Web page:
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To think Children in Year 4 and Year 5 should not have a Teacher in class only four days a week?

(59 Posts)
Arachnophobe Wed 16-Jan-13 22:46:50

Is it reasonable that TA's should have to cover every Friday on a permanent basis?
Due to DS1s Teachers working four days a week it happened in year 4 and is happening again now in Year 5.
Disclaimer: I am not dissing TA's abilities in any way but shouldn't class sizes of 29 should have Teacher and TA and therefore shouldn't the school also arrange a supply Teacher for Fridays?
Friday is partially taken up with P.E and Assembly but I have written (nicely of course) to Head to find out what the situation actually is and what will happen in Year Six.
Am I being precious/over-the-top?

Arachnophobe Sun 20-Jan-13 10:45:15

My main concern was there only being one LSA instead of there being an LSA & Teacher but there are two LSA's at the moment so that is much better. I hope that they do get paid accordingly and I also don't moan when Teachers strike for good reason but that's another story...
Last Friday, one LSA took half the class (15) in PSHE/Circle Time and Another LSA took half for ICT then they swapped. After break they had Mandarin with a Chinese Teacher (this is new) until Lunch. After lunch there were two LSA's and it varies week to week - He can't remember what they did in the afternoon until assembly but said sometimes R.E or silent reading.

AThingInYourLife Sun 20-Jan-13 08:48:34

If TAs, or other people not qualified as teachers, are to be used in a teacher's role, them they should be paid a teacher's rate.

Schools should not be allowed to save money by not providing children with the education they exist to provide.

If the TA can do the job - great, pay them the going rate.

If they're not worth that then don't use them to cover classes.

Arachnophobe Sun 20-Jan-13 08:31:58

Thanks. The timetable has been changed and P.E no longer on Friday. Will keep monitoring how things are going and do my bit.

SneezySnatcher Thu 17-Jan-13 19:58:12

I'm a 'floating' teacher at my school (there are two of us). I used to have my own class in the same school (been there seven years) but, since having DD, I now do PPA cover every afternoon and don't work in the morning.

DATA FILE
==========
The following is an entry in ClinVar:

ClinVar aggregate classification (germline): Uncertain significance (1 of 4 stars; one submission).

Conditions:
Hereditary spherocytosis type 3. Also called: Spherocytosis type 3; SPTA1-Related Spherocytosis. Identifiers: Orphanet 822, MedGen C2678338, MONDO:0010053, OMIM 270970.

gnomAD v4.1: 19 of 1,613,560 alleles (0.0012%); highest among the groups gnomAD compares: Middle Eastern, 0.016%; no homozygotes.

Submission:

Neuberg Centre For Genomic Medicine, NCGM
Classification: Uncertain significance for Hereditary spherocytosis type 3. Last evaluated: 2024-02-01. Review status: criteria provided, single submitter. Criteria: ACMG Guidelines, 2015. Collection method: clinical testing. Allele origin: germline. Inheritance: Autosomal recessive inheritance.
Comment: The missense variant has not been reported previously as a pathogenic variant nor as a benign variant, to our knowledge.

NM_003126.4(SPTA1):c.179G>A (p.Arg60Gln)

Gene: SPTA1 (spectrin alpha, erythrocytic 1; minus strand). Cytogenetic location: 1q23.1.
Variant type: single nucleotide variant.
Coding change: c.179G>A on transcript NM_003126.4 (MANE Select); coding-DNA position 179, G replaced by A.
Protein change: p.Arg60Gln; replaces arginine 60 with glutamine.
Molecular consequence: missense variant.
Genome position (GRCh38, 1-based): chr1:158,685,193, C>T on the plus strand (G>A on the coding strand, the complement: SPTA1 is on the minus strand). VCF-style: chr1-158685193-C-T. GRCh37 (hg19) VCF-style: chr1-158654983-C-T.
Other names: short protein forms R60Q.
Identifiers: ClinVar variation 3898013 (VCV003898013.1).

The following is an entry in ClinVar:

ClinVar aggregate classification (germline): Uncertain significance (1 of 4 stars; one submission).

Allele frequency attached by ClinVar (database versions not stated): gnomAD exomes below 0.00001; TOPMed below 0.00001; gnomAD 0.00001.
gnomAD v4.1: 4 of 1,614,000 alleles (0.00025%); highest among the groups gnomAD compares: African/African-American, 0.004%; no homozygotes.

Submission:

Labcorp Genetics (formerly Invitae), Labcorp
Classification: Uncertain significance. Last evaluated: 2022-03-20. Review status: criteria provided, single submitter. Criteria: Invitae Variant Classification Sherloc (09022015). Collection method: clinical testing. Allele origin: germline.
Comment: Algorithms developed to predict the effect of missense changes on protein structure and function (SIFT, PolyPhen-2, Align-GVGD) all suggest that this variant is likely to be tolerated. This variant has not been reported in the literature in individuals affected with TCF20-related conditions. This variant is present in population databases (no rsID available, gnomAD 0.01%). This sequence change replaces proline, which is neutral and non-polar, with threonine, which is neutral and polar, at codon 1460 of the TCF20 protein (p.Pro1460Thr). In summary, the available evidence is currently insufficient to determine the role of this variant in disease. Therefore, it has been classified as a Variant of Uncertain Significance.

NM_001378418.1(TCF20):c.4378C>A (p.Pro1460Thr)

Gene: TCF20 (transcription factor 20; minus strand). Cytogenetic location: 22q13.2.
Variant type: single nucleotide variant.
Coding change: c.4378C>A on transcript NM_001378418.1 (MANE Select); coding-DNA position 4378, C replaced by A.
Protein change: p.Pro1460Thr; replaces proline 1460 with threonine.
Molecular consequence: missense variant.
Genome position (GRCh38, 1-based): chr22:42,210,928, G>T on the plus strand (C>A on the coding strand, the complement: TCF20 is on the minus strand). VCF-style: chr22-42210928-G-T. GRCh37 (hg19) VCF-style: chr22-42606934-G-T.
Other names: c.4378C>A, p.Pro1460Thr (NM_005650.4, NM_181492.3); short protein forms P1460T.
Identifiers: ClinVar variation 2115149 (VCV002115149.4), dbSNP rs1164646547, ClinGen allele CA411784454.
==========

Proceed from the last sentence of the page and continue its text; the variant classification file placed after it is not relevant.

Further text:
I have the same classes every week (some for the third year in a row and one was 'my' class when I was F/T)). I think this would be the best situation for all schools, with HLTAs as stand-ins on occasion. HLTAs are usually fantastic, but they are not paid enough to teach regularly IMO.

Unfortunately, it is extremely expensive to employ qualified teachers to cover PPA. My contract is 0.48 of a full-time teachers yet I earn more than a full-time TA and not much less than an HLTA.

storynanny Thu 17-Jan-13 19:41:29

So, back to your original AIBU, I don't think you are being unreasonable if we lived in an ideal world. With my teacher hat on or my mum hat on I would want to know why/how etc.

Euphemia Thu 17-Jan-13 19:22:45

I am very happy to be living and working in Angus now. grin

mrsstewpot Thu 17-Jan-13 19:10:02

Thanks for that Euphemia. My Mum is a secondary teacher with Renfrewshire Council so don't know how I missed that one! She certainly has some horror stories!

Euphemia Thu 17-Jan-13 18:55:50

mrsstewpot Renfrewshire Council tried it a couple of years ago and there was a public outcry, which I was proud to be part of as a teacher and a parent.

There was such a stooshie that I don't see any council trying the same in the foreseeable future.

kim147 Thu 17-Jan-13 18:49:27

Message withdrawn at poster's request.

mrsstewpot Thu 17-Jan-13 18:29:31

I teach in Scotland and although this would not be allowed I'm sure it will be proposed at some point (if it hasn't already and I've missed it). Far more ludicrous proposals have been put out there.

Agree with storynanny's previous points about TAs - it's shocking what they are paid and they do an invaluable job.

Incidentally I am returning to work after having a baby. Had to leave my job due to relocating within Scotland, however hoped to secure some supply work. This has not happened. I'm trying not to take this personally - it seems schools do not have the funds or authority to employ supply teachers or extra staff as required and must cover the classes more creatively.

Euphemia Thu 17-Jan-13 18:09:47

This just wouldn't be allowed in Scotland. The children must be taught by a qualified teacher for all 25 hours per week. Classroom assistants can work with groups, but they are not allowed to be in sole charge of a class.

storynanny Thu 17-Jan-13 18:07:36

Mrsstewpot, I completely agree with you.

mrsstewpot Thu 17-Jan-13 17:40:40

TAs are paid significantly less than teachers. Even without the planning, it is unfair to expect them to take on the responsibilty of sole teaching and discipline on a much lesser pay.

RainbowsFriend Thu 17-Jan-13 17:37:26

arachnophobe - well I'm fairly horrified about the situation at secondary, and I'm a teacher! I think cover supervisors with no subject specific knowledge should not deliver sequences of lessons to pupils. Especially if they think they know how to, but don't. And then you have to re-teach it all and put up with the "but, Miss X said..."< insert piece of completely incorrect information...>

I speak from unfortunate experience....

storynanny Thu 17-Jan-13 17:21:44